Ahead of the visit of French incoming interior minister Gérald Darmanin, Calais saw one of the “most brutal” evictions of the informal camp since 2016. The mayor demands an expansion of detention and border practices similar to those ruled illegal by the French Council of State.
Last Friday, French police once again dismantled a make-shift camp in Calais. 519 people looking to cross from the French Port city to the UK were taken by bus to places across the country. According to local authorities, another 20 people were arrested and taken to detention centres due to their “irregular migration status”.
The Calais-based charity Care4Calais reports that the operations constituted “the most brutal evictions in Calais since 2016. Police have taken everything from the refugees – tents, sleeping bags, clothes and food. Hundreds of people were shipped as far as Marseille or Spain”. On Saturday, the police returned for “repeated and more violent action, firing tear gas at defenceless people and setting fire to tents”. Clare Moseley, the group’s founder, says the eviction appear political, a flawed response to Priti Patel’s calls for action following recent attempted Channel crossings: “The only effect of evictions is to increase the desperation of people living in the camps to escape France and cross the Channel. This is simply feeding the surge in numbers of crossings we are currently seeing.” The charity demands a safe and legal way for people to claim asylum at the UK border in France without having to risk their lives.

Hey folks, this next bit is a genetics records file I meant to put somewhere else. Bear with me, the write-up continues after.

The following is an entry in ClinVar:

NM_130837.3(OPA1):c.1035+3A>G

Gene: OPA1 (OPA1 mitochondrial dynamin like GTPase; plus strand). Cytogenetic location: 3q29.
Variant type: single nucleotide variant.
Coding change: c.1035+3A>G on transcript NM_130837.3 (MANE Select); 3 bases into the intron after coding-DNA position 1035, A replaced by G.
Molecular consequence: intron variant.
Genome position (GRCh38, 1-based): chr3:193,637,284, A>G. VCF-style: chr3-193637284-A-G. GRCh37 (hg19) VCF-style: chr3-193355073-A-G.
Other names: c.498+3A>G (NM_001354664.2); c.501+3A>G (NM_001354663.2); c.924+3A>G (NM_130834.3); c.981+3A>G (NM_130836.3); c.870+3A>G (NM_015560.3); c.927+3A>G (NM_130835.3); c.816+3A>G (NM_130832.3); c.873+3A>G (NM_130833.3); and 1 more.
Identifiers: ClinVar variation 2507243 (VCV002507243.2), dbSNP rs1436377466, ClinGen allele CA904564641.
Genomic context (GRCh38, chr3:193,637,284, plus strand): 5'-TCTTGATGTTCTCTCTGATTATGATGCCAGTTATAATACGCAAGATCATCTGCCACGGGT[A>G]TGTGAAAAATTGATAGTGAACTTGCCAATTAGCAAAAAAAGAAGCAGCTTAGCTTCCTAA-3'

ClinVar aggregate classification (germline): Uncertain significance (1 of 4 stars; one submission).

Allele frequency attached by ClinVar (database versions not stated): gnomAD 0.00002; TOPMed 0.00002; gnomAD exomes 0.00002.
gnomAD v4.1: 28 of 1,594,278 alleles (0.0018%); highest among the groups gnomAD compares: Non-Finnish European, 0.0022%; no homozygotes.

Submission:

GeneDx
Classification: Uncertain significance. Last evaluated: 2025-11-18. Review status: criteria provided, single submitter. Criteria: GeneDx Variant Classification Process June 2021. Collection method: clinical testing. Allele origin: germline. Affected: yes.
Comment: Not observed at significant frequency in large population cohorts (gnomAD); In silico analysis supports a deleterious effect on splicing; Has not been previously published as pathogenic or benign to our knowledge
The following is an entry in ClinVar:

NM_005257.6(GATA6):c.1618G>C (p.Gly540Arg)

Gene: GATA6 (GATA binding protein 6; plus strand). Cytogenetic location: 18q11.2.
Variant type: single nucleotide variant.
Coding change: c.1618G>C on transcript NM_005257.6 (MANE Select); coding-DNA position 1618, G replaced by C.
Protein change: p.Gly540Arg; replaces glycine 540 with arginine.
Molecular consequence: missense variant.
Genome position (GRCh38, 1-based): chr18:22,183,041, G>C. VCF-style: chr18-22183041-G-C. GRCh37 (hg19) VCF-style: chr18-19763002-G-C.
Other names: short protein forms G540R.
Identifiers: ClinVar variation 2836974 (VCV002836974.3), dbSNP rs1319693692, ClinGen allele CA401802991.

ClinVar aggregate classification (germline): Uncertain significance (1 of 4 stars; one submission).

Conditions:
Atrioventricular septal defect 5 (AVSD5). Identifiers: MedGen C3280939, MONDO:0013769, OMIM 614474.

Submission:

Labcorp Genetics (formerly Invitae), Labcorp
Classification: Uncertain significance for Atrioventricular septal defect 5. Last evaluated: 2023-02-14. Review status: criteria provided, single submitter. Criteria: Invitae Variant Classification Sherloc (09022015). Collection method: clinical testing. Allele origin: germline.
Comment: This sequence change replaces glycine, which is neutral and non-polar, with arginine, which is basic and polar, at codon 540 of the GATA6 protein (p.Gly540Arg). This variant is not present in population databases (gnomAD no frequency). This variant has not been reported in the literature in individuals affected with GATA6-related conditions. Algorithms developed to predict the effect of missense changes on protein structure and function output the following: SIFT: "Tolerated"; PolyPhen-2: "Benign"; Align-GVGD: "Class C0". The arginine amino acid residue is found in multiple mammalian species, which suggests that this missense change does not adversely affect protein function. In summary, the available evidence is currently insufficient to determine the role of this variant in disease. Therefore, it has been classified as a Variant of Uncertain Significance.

The raids also came ahead of a visit by incoming French interior minister. The Republican mayor of Calais, Natacha Bouchart, took the opportunity to demand a further crackdown on people settling in the town on their way to the UK. Apart from economic support, she demanded a revision of the 2003 Touquet agreement, which provides that UK border controls may be externalised to France. To widen the crackdown on people on the move, she also demands an increase in reception and detention capacity, security forces and a “border zone” of the same model as the one at the French-Italian border that allows for a “tougher handling of disturbances of public order”.
Since 2017, French authorities established a “temporary detention zone for non-admitted persons, as a place of deprivation of liberty for those to be returned to Italy”. In a report on access to asylum and detention at France’s border, ECRE notes that “no formal decision has been taken by the Prefect of Alpes-Maritimes for the purpose of detaining people in this place, thereby rendering their deprivation of liberty arbitrary and contrary to Article 5 of the European Convention on Human Rights (ECHR).” The temporary detention zones illustrates the creative practices of French authorities to circumvent the “minimum safeguards laid down in French asylum law (Ceseda) and resulting in the unlawful detention of persons apprehended and refused entry within the premises of the PAF of Menton.”
Last week, the French Council of State found the Ministry of Interior responsible for the violation of the right to access the asylum procedure at the border between France and Italy.
For further information:
- AIDA, managed by ECRE, Country Report: France, update 2018, March 2019
- AIDA, Policy Note: Border Procedures Not A Panacea, July 2019
- AIDA, Access to asylum and detention at France’s borders, April 2018
- ECRE, Protect the most vulnerable to ensure protection for everyone!, March 2020
- ECRE, France: NGOs Urged Sanitary Measure to Protect Those Stuck in Calais and Grand-Synthe, March 2020
- ECRE, France: Another Round of Evacuations – Still Shortage of Sustainable Solutions, December 2019
- ECRE, France: Police Evicts Hundreds from Camp in Grande-Synthe, September 2019
- ECRE, The French Council of State Orders Sanitary Measures for Migrants in Grande-Synthe, June 2019
- ECRE, Op-Ed: The Child Refugee and the ‘Jungle’ Camps of Calais, September 2018
Photo by Radek Homola on Unsplash
This article appeared in the ECRE Weekly Bulletin . You can subscribe to the Weekly Bulletin here.